SharePoint is an amazing tool, the sheer breadth of options coupled with the familiarity which it has to other popular products in the office suite (MS Word, MS Excel etc.) makes it a top choice for corporations looking for a content management system (CMS). Designing a website on SharePoint can be difficult because of the great leaps made by the competition. WordPress, Drupal and others have taken the benchmark for design of a CMS to a whole different level. There are ready made themes which are beautiful and then a wide variety of off-the-shelf themes is even more inviting.

In a world of responsive design, with its many moving parts requiring a close eye, if you throw in a tentative and inexperienced team, with a large CMS like Microsoft SharePoint to the mix, things get interesting. And the thought of such a challenge can make many vendors shy away (obviously, many vendors take on this challenge, but some that I know of didn’t fancy it).

To get such a project to take off and complete on time can be tricky. Decisions on design are dictated by many organizational and often personal factors. Negotiating the back and forth and bringing the teams to a workable compromise requires lateral thinking, quick learning and hard work.

Some shortcomings of the existing mechanism

For a user interface (UI/UX) component, frequent changes would result in frequent deployments, which require a deployment each time resulting in a minor website down time. In an environment where each such iteration can result in outages, which in turn can harm the corporate brand, we needed to have a better solution.

UI/UX development is complex and considering the fact that most of the design elements are primarily visual elements (Examples like image sliders, navigation etc.) which display information (more on forms and elements which get and store information from the users later), and are updated frequently, we needed something which was truly agile, something which will be fast during development, accommodating to frequent changes, and can be updated without any disruption – all within the SharePoint ecosystem.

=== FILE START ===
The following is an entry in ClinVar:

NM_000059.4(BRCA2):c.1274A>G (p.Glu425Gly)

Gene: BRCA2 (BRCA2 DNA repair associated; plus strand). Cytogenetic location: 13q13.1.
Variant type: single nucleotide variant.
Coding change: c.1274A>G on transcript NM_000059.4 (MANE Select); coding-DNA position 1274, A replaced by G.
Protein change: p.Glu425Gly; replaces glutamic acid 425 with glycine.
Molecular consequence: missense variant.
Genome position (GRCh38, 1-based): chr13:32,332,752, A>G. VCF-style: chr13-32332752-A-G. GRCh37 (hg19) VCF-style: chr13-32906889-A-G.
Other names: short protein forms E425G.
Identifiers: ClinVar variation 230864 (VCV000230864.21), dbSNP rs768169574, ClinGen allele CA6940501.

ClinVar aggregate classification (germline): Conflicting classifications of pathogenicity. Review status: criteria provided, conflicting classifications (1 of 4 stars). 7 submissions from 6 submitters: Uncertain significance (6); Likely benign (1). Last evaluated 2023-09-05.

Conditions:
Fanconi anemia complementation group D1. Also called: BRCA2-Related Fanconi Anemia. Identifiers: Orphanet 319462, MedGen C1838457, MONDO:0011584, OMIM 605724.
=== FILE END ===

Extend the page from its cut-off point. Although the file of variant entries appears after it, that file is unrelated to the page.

Content editor to the rescue

Problem with coding such design elements was that it took longer to update, compile, deploy and then test and it needed a server class machine and developers with enough knowledge. We always knew that we can manipulate elements via ‘content editor web-parts edit HTML feature’, but we didn’t think about using it for actual development.

We started creating (HTML 5, CSS 3, Bootstrap and JavaScript – the things which power the beautiful visual elements) code in text files, plugging them into content editor web-parts and would have instant results and quick feedback from the business users.

We could change the file (which is referred in the content editor) as many times as we wanted without causing any disruption to normal business. These text files would have HTML tags, script and style blocks, which makes everything easy to manage on the development and user testing environments during the seemingly never ending ‘discovery and R&D’ phases.

The learned users could then orient themselves on where to make changes in these ‘text files’ and run with it. The days of outages for each and every design change go down drastically.

Published originally on LinkedIn on August 7, 2016